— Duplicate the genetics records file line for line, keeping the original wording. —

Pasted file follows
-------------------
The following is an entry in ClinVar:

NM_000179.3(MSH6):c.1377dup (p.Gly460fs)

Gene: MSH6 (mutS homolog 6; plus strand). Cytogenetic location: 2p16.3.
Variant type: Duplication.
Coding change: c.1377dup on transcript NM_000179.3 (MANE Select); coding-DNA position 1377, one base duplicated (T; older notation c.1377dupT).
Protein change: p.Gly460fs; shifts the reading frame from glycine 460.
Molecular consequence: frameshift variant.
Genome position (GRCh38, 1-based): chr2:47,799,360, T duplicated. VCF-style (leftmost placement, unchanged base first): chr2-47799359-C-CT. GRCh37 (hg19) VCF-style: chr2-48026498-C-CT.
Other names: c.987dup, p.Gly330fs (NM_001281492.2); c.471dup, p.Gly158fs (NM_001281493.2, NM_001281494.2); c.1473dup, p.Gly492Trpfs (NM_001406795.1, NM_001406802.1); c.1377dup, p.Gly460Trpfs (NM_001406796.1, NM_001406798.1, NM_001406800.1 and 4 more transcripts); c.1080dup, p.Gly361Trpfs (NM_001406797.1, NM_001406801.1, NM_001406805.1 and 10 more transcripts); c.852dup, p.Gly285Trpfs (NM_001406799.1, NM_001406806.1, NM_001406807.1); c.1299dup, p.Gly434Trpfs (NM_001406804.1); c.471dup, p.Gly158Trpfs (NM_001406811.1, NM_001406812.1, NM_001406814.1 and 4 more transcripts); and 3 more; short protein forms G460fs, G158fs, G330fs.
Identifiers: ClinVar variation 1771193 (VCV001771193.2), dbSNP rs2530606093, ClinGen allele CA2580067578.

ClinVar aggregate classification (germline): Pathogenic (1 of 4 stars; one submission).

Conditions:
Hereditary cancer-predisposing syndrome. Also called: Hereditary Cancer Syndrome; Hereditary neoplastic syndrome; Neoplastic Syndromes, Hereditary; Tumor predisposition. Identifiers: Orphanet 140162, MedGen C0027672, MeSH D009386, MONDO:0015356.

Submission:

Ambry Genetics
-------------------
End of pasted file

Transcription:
The following is an entry in ClinVar:

NM_000179.3(MSH6):c.1377dup (p.Gly460fs)

Gene: MSH6 (mutS homolog 6; plus strand). Cytogenetic location: 2p16.3.
Variant type: Duplication.
Coding change: c.1377dup on transcript NM_000179.3 (MANE Select); coding-DNA position 1377, one base duplicated (T; older notation c.1377dupT).
Protein change: p.Gly460fs; shifts the reading frame from glycine 460.
Molecular consequence: frameshift variant.
Genome position (GRCh38, 1-based): chr2:47,799,360, T duplicated. VCF-style (leftmost placement, unchanged base first): chr2-47799359-C-CT. GRCh37 (hg19) VCF-style: chr2-48026498-C-CT.
Other names: c.987dup, p.Gly330fs (NM_001281492.2); c.471dup, p.Gly158fs (NM_001281493.2, NM_001281494.2); c.1473dup, p.Gly492Trpfs (NM_001406795.1, NM_001406802.1); c.1377dup, p.Gly460Trpfs (NM_001406796.1, NM_001406798.1, NM_001406800.1 and 4 more transcripts); c.1080dup, p.Gly361Trpfs (NM_001406797.1, NM_001406801.1, NM_001406805.1 and 10 more transcripts); c.852dup, p.Gly285Trpfs (NM_001406799.1, NM_001406806.1, NM_001406807.1); c.1299dup, p.Gly434Trpfs (NM_001406804.1); c.471dup, p.Gly158Trpfs (NM_001406811.1, NM_001406812.1, NM_001406814.1 and 4 more transcripts); and 3 more; short protein forms G460fs, G158fs, G330fs.
Identifiers: ClinVar variation 1771193 (VCV001771193.2), dbSNP rs2530606093, ClinGen allele CA2580067578.

ClinVar aggregate classification (germline): Pathogenic (1 of 4 stars; one submission).

Conditions:
Hereditary cancer-predisposing syndrome. Also called: Hereditary Cancer Syndrome; Hereditary neoplastic syndrome; Neoplastic Syndromes, Hereditary; Tumor predisposition. Identifiers: Orphanet 140162, MedGen C0027672, MeSH D009386, MONDO:0015356.

Submission:

Ambry Genetics